(JTA) -- A Tunisian government committee rejected a proposal to allocate a bloc of seats in parliament to Jews.
The proposal, which had been opposed by Tunisia's Jewish leadership, was rejected by the National Constituent Assembly's committee on legislative and executive powers on the grounds that it would create unnecessary divisions among Tunisians, committee member Walid Bannani told Tunisia Live.
“This suggestion has no aim, and this is a civil country where the rights and duties of each citizen are determined according to their citizenship rather than looking at their religious basis,” Bannani said, according to Tunisia Live.
Before the decision, made last week, a local Jewish community leader had expressed opposition to the idea.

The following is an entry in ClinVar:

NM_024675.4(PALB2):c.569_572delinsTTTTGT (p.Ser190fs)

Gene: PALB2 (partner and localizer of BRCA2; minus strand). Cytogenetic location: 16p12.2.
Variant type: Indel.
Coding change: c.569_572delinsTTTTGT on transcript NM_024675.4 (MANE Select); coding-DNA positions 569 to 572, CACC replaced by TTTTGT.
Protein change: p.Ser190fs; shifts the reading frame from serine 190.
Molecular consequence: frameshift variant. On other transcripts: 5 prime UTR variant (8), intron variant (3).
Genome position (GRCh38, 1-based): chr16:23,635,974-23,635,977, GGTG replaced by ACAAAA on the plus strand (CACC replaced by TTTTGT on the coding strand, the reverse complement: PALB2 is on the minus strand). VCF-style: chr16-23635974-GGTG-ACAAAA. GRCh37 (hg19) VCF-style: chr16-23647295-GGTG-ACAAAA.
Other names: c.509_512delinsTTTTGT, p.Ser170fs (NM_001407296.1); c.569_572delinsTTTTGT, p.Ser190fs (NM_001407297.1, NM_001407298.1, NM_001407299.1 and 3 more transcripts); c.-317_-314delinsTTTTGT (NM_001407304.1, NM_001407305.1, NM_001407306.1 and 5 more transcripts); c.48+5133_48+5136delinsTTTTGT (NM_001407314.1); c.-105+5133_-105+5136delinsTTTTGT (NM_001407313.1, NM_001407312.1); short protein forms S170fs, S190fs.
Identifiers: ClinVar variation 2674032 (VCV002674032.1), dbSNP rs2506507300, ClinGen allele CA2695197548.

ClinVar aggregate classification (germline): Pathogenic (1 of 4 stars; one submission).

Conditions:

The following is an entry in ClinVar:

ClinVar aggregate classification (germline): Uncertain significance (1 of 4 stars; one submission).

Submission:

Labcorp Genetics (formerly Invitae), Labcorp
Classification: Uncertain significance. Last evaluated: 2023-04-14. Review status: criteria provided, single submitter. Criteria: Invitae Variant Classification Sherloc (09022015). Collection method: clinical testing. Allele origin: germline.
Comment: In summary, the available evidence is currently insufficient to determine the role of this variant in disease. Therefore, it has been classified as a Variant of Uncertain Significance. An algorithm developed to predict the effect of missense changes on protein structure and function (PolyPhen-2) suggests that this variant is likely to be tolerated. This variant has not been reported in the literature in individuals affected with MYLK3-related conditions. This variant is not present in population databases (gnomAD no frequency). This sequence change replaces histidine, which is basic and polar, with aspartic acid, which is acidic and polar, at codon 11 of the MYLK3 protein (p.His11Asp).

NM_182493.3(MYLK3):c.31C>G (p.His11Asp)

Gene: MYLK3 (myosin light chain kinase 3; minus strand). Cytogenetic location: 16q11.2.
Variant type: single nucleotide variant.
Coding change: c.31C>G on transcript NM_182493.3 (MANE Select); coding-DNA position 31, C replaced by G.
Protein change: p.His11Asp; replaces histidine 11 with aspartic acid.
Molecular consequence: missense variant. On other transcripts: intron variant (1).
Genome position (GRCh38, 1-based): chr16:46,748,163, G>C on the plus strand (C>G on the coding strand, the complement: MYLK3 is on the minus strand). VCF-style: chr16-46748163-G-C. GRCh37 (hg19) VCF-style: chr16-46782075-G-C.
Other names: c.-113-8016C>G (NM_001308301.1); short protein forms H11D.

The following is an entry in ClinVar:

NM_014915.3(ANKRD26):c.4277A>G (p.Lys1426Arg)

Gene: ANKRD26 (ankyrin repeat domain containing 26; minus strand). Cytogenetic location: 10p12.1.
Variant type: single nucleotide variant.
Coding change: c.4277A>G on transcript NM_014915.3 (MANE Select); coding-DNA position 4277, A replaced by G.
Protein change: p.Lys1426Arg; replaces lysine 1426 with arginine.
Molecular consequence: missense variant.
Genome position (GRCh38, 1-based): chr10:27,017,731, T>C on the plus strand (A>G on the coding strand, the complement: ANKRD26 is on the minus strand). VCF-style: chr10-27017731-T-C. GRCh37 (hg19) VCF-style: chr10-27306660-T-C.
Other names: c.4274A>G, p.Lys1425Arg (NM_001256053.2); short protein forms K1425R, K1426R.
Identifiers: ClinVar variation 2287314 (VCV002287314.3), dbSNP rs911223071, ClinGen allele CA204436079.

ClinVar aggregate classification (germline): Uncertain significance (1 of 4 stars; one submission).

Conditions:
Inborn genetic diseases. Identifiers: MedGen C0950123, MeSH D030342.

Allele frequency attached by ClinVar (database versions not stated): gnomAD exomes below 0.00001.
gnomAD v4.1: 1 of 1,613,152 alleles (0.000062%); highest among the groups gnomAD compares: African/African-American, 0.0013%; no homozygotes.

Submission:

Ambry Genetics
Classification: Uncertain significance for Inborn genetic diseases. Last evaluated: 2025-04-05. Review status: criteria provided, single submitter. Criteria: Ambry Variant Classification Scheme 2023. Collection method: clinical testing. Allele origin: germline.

“I am a Tunisian like any other Tunisian, and I want a parliament where people are elected based on their qualifications to serve the people and not on their religious confessions,” Roland Sa’ada told JTA. “I might be Jewish, but I know many Muslims who could represent my ideas in parliament who I would vote for. Likewise, I would hope a Muslim would vote for a Jew running for parliament if he agreed with his ideas and thought he was qualified.”
Yamina Thabet, the president of the Tunisian Association for the Support of Minorities, called the effort absurd and a form of discrimination.
“If you are really serious about the equality of Tunisian citizens disregarding race, religion and cultural identities you will not be talking about seats allocated for some specific group of people,” she wrote on the association’s Facebook page. “We would like to see the government seriously criminalize all forms of discrimination, stop protesters who call for the murder of Jews, stop imams who call for the torture of non-Muslims, and non-Muslims should be allowed to serve as president."
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